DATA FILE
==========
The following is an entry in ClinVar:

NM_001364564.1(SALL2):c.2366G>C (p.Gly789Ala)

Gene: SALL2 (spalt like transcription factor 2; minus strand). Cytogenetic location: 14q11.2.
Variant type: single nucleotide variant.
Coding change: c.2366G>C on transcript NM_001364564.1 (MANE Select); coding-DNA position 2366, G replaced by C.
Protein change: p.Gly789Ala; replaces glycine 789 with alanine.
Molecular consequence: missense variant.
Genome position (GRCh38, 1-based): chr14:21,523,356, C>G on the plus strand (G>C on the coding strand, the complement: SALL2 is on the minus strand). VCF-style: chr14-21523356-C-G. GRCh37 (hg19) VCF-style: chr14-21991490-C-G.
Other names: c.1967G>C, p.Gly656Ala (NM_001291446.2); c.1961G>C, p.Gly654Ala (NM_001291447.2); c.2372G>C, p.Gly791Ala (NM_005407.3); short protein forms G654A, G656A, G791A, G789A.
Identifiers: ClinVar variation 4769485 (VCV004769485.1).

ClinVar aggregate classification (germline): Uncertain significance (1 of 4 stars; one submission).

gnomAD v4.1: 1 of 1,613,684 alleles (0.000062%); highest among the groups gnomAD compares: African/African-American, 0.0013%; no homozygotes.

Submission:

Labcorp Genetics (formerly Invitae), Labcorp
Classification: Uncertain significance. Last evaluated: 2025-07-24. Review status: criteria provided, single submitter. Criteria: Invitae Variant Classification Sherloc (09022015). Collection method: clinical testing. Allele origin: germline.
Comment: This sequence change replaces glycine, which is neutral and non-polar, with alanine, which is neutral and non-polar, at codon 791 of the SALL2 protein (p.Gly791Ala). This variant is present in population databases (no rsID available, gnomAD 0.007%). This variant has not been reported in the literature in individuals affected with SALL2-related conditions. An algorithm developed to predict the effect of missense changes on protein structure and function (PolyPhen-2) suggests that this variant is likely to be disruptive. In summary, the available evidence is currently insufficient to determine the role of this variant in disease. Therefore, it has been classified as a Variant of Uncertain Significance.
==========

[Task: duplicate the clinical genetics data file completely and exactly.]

The following is an entry in ClinVar:

NM_001364564.1(SALL2):c.2366G>C (p.Gly789Ala)

Gene: SALL2 (spalt like transcription factor 2; minus strand). Cytogenetic location: 14q11.2.
Variant type: single nucleotide variant.
Coding change: c.2366G>C on transcript NM_001364564.1 (MANE Select); coding-DNA position 2366, G replaced by C.
Protein change: p.Gly789Ala; replaces glycine 789 with alanine.
Molecular consequence: missense variant.
Genome position (GRCh38, 1-based): chr14:21,523,356, C>G on the plus strand (G>C on the coding strand, the complement: SALL2 is on the minus strand). VCF-style: chr14-21523356-C-G. GRCh37 (hg19) VCF-style: chr14-21991490-C-G.
Other names: c.1967G>C, p.Gly656Ala (NM_001291446.2); c.1961G>C, p.Gly654Ala (NM_001291447.2); c.2372G>C, p.Gly791Ala (NM_005407.3); short protein forms G654A, G656A, G791A, G789A.
Identifiers: ClinVar variation 4769485 (VCV004769485.1).

ClinVar aggregate classification (germline): Uncertain significance (1 of 4 stars; one submission).

gnomAD v4.1: 1 of 1,613,684 alleles (0.000062%); highest among the groups gnomAD compares: African/African-American, 0.0013%; no homozygotes.

Submission:

Labcorp Genetics (formerly Invitae), Labcorp
Classification: Uncertain significance. Last evaluated: 2025-07-24. Review status: criteria provided, single submitter. Criteria: Invitae Variant Classification Sherloc (09022015). Collection method: clinical testing. Allele origin: germline.
Comment: This sequence change replaces glycine, which is neutral and non-polar, with alanine, which is neutral and non-polar, at codon 791 of the SALL2 protein (p.Gly791Ala). This variant is present in population databases (no rsID available, gnomAD 0.007%). This variant has not been reported in the literature in individuals affected with SALL2-related conditions. An algorithm developed to predict the effect of missense changes on protein structure and function (PolyPhen-2) suggests that this variant is likely to be disruptive. In summary, the available evidence is currently insufficient to determine the role of this variant in disease. Therefore, it has been classified as a Variant of Uncertain Significance.